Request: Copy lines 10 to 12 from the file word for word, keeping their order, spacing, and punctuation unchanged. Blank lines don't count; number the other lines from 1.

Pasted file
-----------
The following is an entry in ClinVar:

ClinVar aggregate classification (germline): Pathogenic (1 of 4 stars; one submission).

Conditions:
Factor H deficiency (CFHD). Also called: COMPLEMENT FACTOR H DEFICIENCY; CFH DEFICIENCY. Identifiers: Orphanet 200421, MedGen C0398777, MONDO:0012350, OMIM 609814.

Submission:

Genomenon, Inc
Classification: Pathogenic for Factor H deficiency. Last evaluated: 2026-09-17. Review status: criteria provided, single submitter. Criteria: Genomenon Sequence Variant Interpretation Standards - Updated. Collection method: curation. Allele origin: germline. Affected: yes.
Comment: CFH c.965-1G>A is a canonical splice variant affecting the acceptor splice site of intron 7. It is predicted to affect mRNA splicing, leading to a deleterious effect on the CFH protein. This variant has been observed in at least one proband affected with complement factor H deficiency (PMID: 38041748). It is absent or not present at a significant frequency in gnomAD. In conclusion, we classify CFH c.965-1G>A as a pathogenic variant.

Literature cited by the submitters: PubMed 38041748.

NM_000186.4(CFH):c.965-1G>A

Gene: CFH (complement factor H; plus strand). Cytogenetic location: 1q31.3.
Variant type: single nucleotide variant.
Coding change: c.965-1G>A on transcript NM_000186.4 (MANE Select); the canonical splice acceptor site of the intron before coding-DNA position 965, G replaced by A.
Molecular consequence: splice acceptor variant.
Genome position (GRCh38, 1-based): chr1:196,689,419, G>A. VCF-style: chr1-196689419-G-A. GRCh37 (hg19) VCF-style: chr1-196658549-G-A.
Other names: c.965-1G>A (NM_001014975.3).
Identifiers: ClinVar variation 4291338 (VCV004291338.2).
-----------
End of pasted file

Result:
NM_000186.4(CFH):c.965-1G>A

Gene: CFH (complement factor H; plus strand). Cytogenetic location: 1q31.3.
Variant type: single nucleotide variant.